Political pressure continues to build on Interior Secretary Ken Salazar as he prepares to announce his decision this week on the fate of a proposed wind farm off the coast of Cape Cod, Mass., that has been mired in legal disputes for nine years.
The governors of six East Coast states called on Mr. Salazar last week to approve the project, which is proposed by Cape Wind Associates and would be the nation’s first offshore wind farm. Turning it down, they said, especially on the grounds that it would harm the view from historic sites, “would establish a precedent that would make it difficult, if not impossible, to site offshore wind projects anywhere along the Eastern Seaboard.”
Jersey, New York and Rhode Island — all have offshore wind projects in the works. Four of the governors are Democrats and two, in New Jersey and Rhode Island, are Republicans, showing that views of Cape Wind do not break down along political lines.
Senator Scott Brown, Republican of Massachusetts, and Representative Bill Delahunt, a Democrat whose district includes Cape Cod, said in their own letter to Mr. Salazar last week that the project was fraught with conflicts.
An up-or-down decision, they said, would prompt years of litigation, so they encouraged him to try to forge a consensus among the stakeholders. That approach has proved problematic for several years and could take several more, given the intensity of interests on all sides.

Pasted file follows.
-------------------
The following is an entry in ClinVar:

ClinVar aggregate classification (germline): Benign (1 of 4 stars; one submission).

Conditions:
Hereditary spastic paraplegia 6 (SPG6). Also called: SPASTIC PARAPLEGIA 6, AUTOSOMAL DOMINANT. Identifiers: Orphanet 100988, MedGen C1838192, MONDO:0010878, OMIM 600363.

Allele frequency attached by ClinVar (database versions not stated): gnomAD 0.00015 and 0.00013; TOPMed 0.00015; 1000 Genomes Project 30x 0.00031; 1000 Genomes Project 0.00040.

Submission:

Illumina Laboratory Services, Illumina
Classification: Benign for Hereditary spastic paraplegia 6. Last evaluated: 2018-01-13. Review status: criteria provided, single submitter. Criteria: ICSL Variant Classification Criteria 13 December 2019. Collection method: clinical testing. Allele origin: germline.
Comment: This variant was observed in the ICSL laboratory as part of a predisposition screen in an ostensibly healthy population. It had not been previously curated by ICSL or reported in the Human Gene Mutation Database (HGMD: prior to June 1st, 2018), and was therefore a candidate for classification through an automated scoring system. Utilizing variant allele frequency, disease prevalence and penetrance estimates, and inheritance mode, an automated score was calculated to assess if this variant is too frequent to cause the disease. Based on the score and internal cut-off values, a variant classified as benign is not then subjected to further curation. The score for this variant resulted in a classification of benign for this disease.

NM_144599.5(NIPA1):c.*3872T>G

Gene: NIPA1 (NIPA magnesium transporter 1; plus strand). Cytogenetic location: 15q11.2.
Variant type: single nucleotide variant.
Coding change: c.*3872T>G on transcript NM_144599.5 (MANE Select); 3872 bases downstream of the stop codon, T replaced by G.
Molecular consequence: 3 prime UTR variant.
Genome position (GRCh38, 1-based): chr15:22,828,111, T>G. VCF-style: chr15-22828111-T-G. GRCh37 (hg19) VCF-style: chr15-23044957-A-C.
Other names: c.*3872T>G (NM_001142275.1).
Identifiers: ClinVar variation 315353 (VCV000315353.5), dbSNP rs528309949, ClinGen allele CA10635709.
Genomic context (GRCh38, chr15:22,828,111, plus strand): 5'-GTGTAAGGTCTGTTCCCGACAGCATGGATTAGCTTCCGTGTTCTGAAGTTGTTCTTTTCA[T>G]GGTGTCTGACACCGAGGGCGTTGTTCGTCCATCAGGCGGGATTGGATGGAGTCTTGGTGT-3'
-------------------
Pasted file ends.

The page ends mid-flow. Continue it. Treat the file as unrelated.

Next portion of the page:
Perhaps the most prominent opponents have been members of the Kennedy family, whose compound in Hyannis Port looks out on the proposed site. Senator Edward M. Kennedy called the project a special-interest giveaway and fought it until just before his death in August.
Senator John Kerry, the state’s other senator and a Democrat, has not publicly taken sides. When Mitt Romney, a Republican, was governor, he opposed the project.
The proposed 130-turbine farm would lie in Nantucket Sound about five miles from the nearest shoreline and would cover 24 square miles, about the size of Manhattan. The tip of the highest blade of each turbine would reach 440 feet above the surface of the water.
Mr. Salazar has said that he will announce his decision by Friday. (Source NYT)